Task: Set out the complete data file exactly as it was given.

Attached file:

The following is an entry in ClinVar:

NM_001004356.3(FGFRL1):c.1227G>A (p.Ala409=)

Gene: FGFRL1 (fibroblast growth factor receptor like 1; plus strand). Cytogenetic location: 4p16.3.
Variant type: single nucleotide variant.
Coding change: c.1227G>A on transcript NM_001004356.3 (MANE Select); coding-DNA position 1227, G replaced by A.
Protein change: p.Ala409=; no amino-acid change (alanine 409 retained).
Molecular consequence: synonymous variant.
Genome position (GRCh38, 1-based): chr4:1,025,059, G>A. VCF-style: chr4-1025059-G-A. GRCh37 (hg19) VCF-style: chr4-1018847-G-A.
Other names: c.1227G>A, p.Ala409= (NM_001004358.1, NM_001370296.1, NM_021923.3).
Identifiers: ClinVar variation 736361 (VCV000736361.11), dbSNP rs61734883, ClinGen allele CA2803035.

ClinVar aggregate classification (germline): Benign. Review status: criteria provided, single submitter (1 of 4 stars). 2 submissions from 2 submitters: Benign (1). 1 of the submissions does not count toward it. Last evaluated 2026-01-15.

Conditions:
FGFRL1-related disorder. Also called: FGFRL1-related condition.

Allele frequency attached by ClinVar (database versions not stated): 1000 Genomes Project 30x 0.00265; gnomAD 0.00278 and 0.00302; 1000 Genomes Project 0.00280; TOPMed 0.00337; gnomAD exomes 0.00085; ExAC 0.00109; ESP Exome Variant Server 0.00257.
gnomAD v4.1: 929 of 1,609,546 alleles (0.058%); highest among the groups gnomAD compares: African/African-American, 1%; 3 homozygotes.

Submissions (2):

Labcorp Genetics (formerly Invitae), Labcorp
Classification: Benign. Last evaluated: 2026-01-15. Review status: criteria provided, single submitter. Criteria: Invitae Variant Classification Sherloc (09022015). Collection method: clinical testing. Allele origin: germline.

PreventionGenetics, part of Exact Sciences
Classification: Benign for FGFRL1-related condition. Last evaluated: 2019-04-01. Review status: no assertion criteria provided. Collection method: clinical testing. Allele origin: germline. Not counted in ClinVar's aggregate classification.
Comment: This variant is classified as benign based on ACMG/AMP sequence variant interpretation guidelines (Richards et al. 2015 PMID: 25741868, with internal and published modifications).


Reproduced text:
The following is an entry in ClinVar:

NM_001004356.3(FGFRL1):c.1227G>A (p.Ala409=)

Gene: FGFRL1 (fibroblast growth factor receptor like 1; plus strand). Cytogenetic location: 4p16.3.
Variant type: single nucleotide variant.
Coding change: c.1227G>A on transcript NM_001004356.3 (MANE Select); coding-DNA position 1227, G replaced by A.
Protein change: p.Ala409=; no amino-acid change (alanine 409 retained).
Molecular consequence: synonymous variant.
Genome position (GRCh38, 1-based): chr4:1,025,059, G>A. VCF-style: chr4-1025059-G-A. GRCh37 (hg19) VCF-style: chr4-1018847-G-A.
Other names: c.1227G>A, p.Ala409= (NM_001004358.1, NM_001370296.1, NM_021923.3).
Identifiers: ClinVar variation 736361 (VCV000736361.11), dbSNP rs61734883, ClinGen allele CA2803035.

ClinVar aggregate classification (germline): Benign. Review status: criteria provided, single submitter (1 of 4 stars). 2 submissions from 2 submitters: Benign (1). 1 of the submissions does not count toward it. Last evaluated 2026-01-15.

Conditions:
FGFRL1-related disorder. Also called: FGFRL1-related condition.

Allele frequency attached by ClinVar (database versions not stated): 1000 Genomes Project 30x 0.00265; gnomAD 0.00278 and 0.00302; 1000 Genomes Project 0.00280; TOPMed 0.00337; gnomAD exomes 0.00085; ExAC 0.00109; ESP Exome Variant Server 0.00257.
gnomAD v4.1: 929 of 1,609,546 alleles (0.058%); highest among the groups gnomAD compares: African/African-American, 1%; 3 homozygotes.

Submissions (2):

Labcorp Genetics (formerly Invitae), Labcorp
Classification: Benign. Last evaluated: 2026-01-15. Review status: criteria provided, single submitter. Criteria: Invitae Variant Classification Sherloc (09022015). Collection method: clinical testing. Allele origin: germline.

PreventionGenetics, part of Exact Sciences
Classification: Benign for FGFRL1-related condition. Last evaluated: 2019-04-01. Review status: no assertion criteria provided. Collection method: clinical testing. Allele origin: germline. Not counted in ClinVar's aggregate classification.
Comment: This variant is classified as benign based on ACMG/AMP sequence variant interpretation guidelines (Richards et al. 2015 PMID: 25741868, with internal and published modifications).